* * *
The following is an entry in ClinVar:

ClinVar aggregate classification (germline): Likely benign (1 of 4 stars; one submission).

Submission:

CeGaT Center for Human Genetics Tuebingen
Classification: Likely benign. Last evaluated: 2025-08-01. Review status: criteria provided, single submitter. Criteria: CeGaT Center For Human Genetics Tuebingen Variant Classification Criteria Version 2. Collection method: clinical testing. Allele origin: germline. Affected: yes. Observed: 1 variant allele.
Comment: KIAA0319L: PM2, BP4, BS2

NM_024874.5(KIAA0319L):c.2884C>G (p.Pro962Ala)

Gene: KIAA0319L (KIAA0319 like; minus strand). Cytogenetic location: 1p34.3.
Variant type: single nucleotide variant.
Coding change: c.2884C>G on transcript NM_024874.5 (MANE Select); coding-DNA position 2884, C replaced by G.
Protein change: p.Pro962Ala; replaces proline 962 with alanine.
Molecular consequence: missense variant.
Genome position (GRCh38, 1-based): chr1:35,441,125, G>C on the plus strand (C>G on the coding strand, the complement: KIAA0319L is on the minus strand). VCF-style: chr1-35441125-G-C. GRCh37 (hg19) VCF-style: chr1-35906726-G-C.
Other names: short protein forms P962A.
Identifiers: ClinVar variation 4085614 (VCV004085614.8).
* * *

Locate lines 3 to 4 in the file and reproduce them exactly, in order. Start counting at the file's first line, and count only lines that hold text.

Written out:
Submission:

CeGaT Center for Human Genetics Tuebingen